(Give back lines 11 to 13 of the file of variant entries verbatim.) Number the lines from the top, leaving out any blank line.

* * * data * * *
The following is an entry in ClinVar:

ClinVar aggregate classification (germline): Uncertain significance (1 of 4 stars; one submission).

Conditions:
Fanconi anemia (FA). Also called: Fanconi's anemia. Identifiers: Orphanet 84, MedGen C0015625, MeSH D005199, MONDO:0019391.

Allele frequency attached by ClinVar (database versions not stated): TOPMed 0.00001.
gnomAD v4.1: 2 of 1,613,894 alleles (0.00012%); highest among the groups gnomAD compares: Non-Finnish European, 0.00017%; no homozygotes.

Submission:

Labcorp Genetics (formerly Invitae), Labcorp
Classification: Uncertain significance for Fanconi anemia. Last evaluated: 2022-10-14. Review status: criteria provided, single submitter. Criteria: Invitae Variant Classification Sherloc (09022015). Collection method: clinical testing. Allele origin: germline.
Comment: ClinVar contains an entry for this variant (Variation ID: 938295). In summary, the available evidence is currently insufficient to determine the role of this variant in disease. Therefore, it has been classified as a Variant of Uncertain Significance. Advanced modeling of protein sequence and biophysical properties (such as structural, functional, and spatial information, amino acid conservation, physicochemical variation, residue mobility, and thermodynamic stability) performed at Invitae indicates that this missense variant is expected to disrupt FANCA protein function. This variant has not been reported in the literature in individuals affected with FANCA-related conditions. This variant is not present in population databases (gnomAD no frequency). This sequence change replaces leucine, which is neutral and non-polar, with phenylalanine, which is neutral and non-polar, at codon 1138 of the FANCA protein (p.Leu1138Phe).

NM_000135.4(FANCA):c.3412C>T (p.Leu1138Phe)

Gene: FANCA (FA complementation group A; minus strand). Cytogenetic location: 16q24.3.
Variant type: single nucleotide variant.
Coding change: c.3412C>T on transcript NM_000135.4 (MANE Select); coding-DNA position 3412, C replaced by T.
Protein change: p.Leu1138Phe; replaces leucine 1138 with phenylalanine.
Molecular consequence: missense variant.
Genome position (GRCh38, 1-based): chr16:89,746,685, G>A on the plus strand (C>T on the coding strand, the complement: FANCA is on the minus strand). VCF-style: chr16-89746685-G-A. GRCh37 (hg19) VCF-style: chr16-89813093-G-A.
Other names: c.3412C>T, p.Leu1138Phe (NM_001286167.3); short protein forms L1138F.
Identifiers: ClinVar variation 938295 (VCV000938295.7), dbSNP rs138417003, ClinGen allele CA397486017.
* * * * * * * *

NM_000135.4(FANCA):c.3412C>T (p.Leu1138Phe)

Gene: FANCA (FA complementation group A; minus strand). Cytogenetic location: 16q24.3.
Variant type: single nucleotide variant.